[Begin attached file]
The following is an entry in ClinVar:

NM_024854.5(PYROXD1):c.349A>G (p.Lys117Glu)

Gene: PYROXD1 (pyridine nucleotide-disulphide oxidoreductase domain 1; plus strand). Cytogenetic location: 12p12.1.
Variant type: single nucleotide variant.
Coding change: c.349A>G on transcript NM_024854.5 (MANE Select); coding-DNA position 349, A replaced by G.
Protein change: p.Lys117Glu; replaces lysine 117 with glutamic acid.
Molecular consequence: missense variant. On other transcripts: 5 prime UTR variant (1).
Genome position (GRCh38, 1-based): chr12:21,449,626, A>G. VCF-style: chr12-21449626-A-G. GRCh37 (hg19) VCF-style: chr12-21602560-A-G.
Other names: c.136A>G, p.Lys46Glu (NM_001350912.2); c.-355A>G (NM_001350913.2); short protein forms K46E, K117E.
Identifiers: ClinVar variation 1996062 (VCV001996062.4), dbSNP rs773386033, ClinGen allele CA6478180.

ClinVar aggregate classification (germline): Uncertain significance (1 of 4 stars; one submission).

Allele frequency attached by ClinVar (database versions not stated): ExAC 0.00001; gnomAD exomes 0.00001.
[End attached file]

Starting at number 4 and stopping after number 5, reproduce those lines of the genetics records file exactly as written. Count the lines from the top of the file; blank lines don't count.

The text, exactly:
Variant type: single nucleotide variant.
Coding change: c.349A>G on transcript NM_024854.5 (MANE Select); coding-DNA position 349, A replaced by G.